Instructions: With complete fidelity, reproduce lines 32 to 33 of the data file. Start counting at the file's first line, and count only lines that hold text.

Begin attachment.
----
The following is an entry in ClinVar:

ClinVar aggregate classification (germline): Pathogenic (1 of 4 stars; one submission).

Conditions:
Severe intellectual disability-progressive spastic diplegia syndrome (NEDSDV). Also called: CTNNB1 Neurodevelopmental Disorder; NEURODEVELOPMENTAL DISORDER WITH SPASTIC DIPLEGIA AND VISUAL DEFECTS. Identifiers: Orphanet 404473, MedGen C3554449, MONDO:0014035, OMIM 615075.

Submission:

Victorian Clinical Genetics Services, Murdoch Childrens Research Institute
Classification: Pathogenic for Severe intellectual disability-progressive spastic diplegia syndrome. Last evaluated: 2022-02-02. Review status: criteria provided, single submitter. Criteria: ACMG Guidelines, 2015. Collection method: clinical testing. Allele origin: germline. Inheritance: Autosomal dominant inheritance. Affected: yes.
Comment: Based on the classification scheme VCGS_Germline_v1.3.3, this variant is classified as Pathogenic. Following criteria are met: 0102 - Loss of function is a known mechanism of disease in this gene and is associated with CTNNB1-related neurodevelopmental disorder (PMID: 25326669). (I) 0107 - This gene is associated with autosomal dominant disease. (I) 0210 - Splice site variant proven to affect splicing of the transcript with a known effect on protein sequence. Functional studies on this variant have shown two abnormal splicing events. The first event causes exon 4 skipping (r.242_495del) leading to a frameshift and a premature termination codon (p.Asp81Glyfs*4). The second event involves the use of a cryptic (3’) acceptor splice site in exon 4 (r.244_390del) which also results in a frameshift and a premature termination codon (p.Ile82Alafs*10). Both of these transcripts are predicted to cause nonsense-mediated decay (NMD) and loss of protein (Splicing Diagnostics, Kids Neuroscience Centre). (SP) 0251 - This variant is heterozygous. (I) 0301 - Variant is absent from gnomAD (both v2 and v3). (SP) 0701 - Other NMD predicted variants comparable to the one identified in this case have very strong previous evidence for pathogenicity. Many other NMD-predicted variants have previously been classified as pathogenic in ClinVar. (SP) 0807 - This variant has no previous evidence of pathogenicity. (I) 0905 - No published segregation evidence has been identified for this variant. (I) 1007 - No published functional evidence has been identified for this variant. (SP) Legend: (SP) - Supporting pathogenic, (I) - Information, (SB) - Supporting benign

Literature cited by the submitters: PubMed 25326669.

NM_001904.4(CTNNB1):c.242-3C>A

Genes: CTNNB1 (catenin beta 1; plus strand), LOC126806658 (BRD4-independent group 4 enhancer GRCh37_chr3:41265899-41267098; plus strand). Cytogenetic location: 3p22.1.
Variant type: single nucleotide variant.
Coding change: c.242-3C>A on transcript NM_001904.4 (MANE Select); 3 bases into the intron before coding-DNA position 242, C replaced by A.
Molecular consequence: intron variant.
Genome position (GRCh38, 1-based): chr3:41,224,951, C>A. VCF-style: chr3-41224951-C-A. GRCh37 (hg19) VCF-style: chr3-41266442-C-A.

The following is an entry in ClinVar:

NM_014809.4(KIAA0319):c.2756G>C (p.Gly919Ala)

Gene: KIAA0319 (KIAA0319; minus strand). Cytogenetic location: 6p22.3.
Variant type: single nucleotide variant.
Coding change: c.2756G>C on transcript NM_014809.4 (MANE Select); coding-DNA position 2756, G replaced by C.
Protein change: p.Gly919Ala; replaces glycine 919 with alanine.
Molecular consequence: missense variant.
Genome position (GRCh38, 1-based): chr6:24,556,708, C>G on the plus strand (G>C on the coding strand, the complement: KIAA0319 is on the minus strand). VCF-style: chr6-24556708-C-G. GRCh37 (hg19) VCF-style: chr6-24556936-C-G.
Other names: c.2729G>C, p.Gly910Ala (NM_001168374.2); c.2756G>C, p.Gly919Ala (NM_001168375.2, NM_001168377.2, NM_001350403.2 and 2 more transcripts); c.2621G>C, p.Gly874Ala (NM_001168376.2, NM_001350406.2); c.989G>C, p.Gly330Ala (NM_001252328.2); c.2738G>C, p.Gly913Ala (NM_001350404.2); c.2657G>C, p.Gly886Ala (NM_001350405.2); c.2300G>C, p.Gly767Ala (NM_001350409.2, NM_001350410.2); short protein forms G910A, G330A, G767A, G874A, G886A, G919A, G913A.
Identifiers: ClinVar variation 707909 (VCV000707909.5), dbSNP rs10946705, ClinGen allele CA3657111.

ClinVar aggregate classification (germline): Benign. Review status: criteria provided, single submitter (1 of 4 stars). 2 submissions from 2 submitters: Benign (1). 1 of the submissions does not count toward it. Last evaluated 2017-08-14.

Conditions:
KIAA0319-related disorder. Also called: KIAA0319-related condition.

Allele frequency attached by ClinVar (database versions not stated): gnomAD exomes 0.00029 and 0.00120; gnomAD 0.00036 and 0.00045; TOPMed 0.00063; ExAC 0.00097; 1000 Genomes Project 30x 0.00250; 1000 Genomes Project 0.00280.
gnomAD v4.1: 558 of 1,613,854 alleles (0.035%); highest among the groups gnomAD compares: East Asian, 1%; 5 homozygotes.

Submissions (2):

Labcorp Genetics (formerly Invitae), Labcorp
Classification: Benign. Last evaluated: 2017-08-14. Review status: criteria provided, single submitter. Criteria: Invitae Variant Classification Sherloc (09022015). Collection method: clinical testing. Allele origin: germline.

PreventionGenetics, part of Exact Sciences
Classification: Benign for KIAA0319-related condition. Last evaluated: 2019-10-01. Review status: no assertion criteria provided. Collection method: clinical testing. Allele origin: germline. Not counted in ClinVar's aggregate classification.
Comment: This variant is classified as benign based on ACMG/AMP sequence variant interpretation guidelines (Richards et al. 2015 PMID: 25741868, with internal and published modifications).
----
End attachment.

Labcorp Genetics (formerly Invitae), Labcorp
Classification: Benign. Last evaluated: 2017-08-14. Review status: criteria provided, single submitter. Criteria: Invitae Variant Classification Sherloc (09022015). Collection method: clinical testing. Allele origin: germline.